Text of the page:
The Day the Devil Fooled the World was hard to make because I had allow myself to say a lot of things I’d have otherwise used metaphors to convey; I really didn’t want to remain anonymous in my songs, which forced me to take ownership of the ideas, which is largely the case on Mouthful of Graffiti. There are songs on Mouthful of Graffiti that might even get me into trouble, if the right people asked.
“There are so many beautiful and talented people who simply don’t have anyone believing in them; if they did, they’d finally see all of the gifts they have to offer, which would certainly make the world a better place.”
Speaking of which, your brand new album, Mouthful Of Graffiti by We Love The Underground, sounds to be divided into sonically heavier and lighter sides. Was this intentional on your part, accidental, or am I just imagining things?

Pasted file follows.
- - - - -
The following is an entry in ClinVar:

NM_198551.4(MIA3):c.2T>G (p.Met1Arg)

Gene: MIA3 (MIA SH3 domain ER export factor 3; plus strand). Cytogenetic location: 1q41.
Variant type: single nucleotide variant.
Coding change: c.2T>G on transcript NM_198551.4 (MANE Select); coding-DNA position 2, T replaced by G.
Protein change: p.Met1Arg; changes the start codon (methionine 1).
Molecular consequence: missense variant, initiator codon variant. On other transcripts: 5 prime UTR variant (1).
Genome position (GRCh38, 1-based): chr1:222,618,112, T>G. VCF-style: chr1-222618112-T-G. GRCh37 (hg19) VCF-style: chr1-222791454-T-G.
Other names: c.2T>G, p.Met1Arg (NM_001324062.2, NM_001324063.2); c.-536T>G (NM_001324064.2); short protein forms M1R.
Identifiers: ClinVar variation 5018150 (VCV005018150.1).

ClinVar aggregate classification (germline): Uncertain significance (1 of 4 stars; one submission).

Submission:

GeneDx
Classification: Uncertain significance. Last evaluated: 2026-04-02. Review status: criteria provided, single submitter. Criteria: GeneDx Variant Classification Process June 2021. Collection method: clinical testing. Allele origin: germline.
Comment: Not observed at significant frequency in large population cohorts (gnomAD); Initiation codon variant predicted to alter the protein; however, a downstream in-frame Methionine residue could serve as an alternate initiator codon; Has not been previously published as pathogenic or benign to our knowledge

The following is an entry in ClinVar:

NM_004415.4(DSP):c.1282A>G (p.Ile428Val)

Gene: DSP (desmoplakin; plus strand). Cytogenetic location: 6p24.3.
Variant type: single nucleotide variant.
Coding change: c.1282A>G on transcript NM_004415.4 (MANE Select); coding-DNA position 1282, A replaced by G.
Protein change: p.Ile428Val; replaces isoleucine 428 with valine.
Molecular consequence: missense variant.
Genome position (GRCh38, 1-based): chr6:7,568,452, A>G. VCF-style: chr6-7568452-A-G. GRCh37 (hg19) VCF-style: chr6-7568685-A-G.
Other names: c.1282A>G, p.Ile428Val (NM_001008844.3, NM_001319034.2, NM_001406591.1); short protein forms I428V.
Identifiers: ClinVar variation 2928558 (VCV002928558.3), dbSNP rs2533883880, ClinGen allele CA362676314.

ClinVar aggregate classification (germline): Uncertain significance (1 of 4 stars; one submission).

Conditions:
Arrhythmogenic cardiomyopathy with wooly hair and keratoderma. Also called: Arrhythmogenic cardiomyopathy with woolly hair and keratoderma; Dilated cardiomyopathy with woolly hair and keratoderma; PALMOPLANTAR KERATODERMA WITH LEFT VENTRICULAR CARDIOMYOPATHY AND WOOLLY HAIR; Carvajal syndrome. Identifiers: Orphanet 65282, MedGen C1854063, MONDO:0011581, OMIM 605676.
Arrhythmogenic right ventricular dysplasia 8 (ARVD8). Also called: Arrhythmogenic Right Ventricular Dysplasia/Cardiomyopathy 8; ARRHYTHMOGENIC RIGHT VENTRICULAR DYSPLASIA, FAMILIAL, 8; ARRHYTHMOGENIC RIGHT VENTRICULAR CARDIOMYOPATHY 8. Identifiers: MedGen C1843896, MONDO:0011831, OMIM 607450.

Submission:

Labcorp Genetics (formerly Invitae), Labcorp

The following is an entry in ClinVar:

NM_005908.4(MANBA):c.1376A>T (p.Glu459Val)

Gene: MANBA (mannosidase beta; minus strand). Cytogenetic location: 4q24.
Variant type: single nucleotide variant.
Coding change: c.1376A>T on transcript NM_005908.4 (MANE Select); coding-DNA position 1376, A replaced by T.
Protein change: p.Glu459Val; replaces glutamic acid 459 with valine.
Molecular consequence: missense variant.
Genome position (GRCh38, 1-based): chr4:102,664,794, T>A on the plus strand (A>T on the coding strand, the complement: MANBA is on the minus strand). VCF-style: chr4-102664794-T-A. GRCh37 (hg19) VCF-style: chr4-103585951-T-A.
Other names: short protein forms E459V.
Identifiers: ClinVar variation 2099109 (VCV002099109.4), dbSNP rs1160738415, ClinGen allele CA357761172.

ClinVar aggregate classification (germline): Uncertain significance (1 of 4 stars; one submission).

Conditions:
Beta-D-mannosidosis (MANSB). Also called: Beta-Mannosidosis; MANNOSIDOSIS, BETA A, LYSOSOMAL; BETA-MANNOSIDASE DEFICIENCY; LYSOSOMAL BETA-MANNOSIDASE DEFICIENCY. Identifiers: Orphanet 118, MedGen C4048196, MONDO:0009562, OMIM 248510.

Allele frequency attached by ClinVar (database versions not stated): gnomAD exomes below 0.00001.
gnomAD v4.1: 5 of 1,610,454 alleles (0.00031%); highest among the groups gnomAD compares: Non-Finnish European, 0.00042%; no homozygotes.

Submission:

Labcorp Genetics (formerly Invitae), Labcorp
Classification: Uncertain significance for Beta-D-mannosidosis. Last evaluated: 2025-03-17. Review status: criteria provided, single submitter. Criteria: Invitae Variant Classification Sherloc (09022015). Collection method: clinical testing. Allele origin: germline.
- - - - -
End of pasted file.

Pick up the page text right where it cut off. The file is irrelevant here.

It wasn’t intentional but it was coupled to be. I recorded a few heavier tunes in the beginning and then coupled those songs with the post-recorded heavier songs, which seemed to tell the full story. It seemed to work out and “Endless War” was a nice way of closing that chapter. “Burn’d Paradise” is a foreshadowing of things to come. I told my wife I’d buy her a house in Malibu when we first started dating. So, there’s a story there, as well. “Take Me” is kind of the odd ball, and was originally a Niki Thunders tune; “Eclipse” comes full circle to tell the story of a guy who romantically falls in love with heading back to California. The girl is the sun or California and the guy is the moon – I already told you, I like dark themes!I will move back to California someday; it’s just a matter of when.